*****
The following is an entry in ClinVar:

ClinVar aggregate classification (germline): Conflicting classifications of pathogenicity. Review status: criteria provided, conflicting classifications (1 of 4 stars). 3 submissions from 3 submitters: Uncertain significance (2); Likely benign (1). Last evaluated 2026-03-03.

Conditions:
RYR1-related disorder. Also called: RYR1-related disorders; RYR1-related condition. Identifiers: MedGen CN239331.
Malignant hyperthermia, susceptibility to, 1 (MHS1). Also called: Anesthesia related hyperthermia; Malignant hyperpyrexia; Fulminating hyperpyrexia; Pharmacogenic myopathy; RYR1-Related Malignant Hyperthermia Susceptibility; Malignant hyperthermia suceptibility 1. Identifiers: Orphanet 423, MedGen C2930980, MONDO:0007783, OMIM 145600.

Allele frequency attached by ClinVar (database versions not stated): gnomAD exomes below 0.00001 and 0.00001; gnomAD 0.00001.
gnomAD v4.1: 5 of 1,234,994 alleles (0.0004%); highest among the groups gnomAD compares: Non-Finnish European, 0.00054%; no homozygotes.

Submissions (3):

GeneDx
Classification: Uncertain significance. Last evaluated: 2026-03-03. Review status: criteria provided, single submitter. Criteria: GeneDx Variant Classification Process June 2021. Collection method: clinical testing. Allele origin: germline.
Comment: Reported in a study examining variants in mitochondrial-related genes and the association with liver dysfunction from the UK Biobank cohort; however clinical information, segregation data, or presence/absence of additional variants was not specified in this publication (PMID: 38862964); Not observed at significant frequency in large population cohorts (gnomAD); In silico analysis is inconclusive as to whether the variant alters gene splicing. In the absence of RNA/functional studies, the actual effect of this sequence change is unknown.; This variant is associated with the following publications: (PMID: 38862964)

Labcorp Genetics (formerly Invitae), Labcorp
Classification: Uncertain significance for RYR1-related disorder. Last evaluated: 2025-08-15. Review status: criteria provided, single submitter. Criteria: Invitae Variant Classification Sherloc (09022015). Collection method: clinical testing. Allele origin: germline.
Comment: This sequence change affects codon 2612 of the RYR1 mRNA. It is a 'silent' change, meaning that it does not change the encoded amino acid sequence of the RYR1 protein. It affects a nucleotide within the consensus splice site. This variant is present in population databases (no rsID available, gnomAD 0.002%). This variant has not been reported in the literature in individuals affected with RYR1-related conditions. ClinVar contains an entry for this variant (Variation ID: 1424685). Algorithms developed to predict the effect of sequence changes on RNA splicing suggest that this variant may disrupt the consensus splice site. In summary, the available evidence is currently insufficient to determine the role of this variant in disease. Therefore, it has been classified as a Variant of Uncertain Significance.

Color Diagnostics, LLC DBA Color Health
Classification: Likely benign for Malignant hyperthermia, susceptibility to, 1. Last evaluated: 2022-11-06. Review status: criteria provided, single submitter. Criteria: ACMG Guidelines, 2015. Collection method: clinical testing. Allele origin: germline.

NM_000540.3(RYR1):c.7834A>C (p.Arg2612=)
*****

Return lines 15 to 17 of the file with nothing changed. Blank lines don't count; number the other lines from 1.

Color Diagnostics, LLC DBA Color Health
Classification: Likely benign for Malignant hyperthermia, susceptibility to, 1. Last evaluated: 2022-11-06. Review status: criteria provided, single submitter. Criteria: ACMG Guidelines, 2015. Collection method: clinical testing. Allele origin: germline.

NM_000540.3(RYR1):c.7834A>C (p.Arg2612=)